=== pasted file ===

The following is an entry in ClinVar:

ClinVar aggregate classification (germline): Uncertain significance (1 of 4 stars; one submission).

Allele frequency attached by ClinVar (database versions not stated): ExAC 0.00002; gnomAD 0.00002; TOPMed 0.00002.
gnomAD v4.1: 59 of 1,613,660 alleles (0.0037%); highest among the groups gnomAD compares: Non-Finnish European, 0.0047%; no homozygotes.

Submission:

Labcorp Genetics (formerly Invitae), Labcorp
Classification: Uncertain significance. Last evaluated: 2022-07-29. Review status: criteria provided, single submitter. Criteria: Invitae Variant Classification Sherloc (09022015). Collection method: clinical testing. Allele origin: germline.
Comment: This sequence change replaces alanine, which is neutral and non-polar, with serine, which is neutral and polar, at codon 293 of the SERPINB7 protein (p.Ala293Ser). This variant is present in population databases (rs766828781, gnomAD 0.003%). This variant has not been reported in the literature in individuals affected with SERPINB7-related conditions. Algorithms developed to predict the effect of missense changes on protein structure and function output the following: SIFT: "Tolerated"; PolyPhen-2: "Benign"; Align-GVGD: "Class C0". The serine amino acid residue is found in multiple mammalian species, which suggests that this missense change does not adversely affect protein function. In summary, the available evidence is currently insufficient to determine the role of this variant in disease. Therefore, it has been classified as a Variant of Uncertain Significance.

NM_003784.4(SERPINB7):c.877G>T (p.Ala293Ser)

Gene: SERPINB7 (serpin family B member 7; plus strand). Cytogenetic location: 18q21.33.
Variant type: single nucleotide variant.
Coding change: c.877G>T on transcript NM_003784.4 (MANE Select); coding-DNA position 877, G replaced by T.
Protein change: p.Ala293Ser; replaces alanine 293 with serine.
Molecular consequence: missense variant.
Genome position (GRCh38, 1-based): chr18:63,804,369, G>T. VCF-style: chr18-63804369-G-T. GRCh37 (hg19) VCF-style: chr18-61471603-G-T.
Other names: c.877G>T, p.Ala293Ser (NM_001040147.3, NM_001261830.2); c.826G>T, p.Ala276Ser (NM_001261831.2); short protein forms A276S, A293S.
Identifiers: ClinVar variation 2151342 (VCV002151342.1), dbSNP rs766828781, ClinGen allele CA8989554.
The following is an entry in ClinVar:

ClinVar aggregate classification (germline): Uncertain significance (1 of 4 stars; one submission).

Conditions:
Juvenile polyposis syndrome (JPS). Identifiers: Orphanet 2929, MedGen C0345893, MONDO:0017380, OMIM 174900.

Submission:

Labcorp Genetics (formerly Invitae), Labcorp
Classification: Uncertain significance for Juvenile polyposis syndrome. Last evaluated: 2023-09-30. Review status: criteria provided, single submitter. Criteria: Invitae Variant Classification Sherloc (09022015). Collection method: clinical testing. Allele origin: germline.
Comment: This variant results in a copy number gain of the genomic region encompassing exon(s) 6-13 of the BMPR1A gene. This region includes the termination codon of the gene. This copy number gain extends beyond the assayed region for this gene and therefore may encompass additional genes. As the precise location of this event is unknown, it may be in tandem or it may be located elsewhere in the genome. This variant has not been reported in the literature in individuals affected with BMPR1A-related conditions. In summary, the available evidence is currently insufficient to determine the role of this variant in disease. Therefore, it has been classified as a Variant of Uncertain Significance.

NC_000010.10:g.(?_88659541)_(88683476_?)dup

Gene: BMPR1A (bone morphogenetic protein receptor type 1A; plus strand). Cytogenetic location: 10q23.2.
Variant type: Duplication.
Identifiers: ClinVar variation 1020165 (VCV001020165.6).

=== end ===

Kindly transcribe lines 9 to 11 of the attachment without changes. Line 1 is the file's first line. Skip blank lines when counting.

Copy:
NM_003784.4(SERPINB7):c.877G>T (p.Ala293Ser)

Gene: SERPINB7 (serpin family B member 7; plus strand). Cytogenetic location: 18q21.33.
Variant type: single nucleotide variant.